How to Find a Hostname for an IP Address

Sometimes we need to find the name of server using its IP address. Below are the steps that can help us finding the same:

How to Find a Hostname for an IP Address:

Step 1: Open the "Command Prompt" as Administrator.

Step 2: Type "nbtstat -A %ipaddress%" at the command prompt, substituting the IP address for "%ipaddress%."

Example: nbtstat –A 125.125.126.127

Step 3: Review the results and find the NETBIOS table. Locate a row where the type is "UNIQUE" and find the hostname of the computer in the "Name" column for that row as shown below:

Getting Windows services information using VBScript

Many times, we need to check if particular service is running or not on some particular server. Then we need to log into that server to check it.

To simplify it, I wrote a VBScript that will get the information for you from that server without login to the server.

Important NOTE: To get the service information, you need to run this VBScript with the account that has admin rights on the server for which you need the service information.

VBScript will point to below screen: Enter server name and click Ok.

clip_image002

It will create Service_Info.txt at the root location from where you are running the script.

Format of output log file:

Service Name::- Application Experience Lookup Service

Description::- Processes application compatibility lookup requests for applications as they are launched.

Status::- Running

Startup Type ::- Auto

Log on as ::- LocalSystem

VBScript Content:

'##############################################################
'#
'# Language     VBscript
'# 
'# Author       Mohd Aslam
'# Date         28.06.2011
'# Description  This script does following actions:
'#              1) it asks user to input the name of server 
'#                 whose service info you want
'#              2) It then creates Service_Info.txt file in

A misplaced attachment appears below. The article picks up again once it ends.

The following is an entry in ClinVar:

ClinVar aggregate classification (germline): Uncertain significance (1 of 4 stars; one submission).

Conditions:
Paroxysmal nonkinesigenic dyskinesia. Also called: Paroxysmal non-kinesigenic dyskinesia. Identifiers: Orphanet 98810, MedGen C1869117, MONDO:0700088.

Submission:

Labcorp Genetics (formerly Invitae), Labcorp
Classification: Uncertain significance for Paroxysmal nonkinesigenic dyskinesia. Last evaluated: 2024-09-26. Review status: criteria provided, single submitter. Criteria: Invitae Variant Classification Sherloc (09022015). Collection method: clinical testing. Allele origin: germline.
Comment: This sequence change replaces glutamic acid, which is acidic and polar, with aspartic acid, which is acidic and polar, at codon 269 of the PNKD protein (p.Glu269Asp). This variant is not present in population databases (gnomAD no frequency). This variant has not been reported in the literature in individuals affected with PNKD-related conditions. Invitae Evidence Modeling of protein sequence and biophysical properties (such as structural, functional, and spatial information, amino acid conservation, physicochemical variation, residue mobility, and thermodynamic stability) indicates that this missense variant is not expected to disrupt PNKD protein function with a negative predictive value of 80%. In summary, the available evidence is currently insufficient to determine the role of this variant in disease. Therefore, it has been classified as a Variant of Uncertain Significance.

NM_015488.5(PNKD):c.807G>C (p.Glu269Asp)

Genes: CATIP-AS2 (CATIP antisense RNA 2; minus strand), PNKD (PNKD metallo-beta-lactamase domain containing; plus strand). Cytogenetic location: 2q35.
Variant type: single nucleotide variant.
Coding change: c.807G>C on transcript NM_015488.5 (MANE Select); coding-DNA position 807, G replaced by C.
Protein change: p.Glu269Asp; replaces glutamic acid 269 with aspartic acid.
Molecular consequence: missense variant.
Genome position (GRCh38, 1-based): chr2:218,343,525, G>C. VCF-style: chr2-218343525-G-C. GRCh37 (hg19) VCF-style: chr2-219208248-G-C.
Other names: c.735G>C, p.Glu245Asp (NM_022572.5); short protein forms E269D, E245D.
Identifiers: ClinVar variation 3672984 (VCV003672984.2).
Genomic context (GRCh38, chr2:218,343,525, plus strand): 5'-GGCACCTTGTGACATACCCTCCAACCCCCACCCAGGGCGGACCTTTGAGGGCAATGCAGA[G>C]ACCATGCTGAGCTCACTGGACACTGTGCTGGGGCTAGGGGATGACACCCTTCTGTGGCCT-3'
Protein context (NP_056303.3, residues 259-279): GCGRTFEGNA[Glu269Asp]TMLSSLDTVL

'#                 the directory of the script file.
'#
'#############################################################

Dim oFSO              'File Scripting Object
Dim sScriptLog        'output log filename
Dim oScriptLog        'Script output file object
Dim oWshShell         'Windows Scripting Shell object

sScriptLog =    ".\Service_Info.txt"

Set oWshShell = WScript.CreateObject("WScript.Shell")
Set oFSO = CreateObject("Scripting.FileSystemObject")

Set oScriptLog =  oFSO.CreateTextFile (sScriptLog,True)
oScriptLog.Close()
Set oScriptLog = oFSO.OpenTextFile(sScriptLog,8)

InputServerName = InputBox("Enter the name of server whose service information you want:","Service Information") 

strComputer = InputServerName
Set objWMIService = GetObject("winmgmts:" _
    & "{impersonationLevel=impersonate}!\\" & strComputer & "\root\cimv2")
Set colRunningServices = objWMIService.ExecQuery _
    ("Select * from Win32_Service")    
    
For Each objService in colRunningServices          
     oScriptLog.WriteLine "Service Name::- " & objService.DisplayName  & VbCrLf 
     oScriptLog.WriteLine "Description::- " & objService.Description  & VbCrLf 
     oScriptLog.WriteLine "Status::- " & objService.State & VbCrLf
     oScriptLog.WriteLine "Startup Type ::- " & objService.startmode & VbCrLf
     oScriptLog.WriteLine "Log on as ::- " & objService.startname & VbCrLf     
     oScriptLog.WriteLine "-------------------------------------------" & VbCrLf     
Next

                               –End of Article–

Blade Servers

Many times we came across this word “Blade Server”….

 What are they?

 A blade server is a server chassis housing multiple thin, modular electronic circuit boards, known as server blades. The blades are literally servers on a card, containing processors, memory, integrated network controllers, an optional fiber channel host bus adaptor (HBA) and other input/output (IO) ports.

 Blade servers allow more processing power in less rack space, simplifying cabling and reducing power consumption. According to a SearchWinSystems.com article on server technology, enterprises moving to blade servers can experience as much as an 85% reduction in cabling for blade installations over conventional 1U or tower servers. With so much less cabling, IT administrators can spend less time managing the infrastructure and more time ensuring high availability.

 Each blade typically comes with one or two local ATA or SCSI drives. For additional storage, blade servers can connect to a storage pool facilitated by a network-attached storage (NAS), Fiber Channel, or iSCSI storage-area network (SAN). The advantage of blade servers comes not only from the consolidation benefits of housing several servers in a single chassis, but also from the consolidation of associated resources (like storage and networking equipment) into a smaller architecture that can be managed through a single interface.

 A blade server is sometimes referred to as a high-density server and is typically used in a clustering of servers that are dedicated to a single task, such as:

 File sharing

Web page serving and caching

SSL encrypting of Web communication

The transcoding of Web page content for smaller displays Streaming audio and video content Like most clustering applications, blade servers can also be managed to include load balancing and failover capabilities.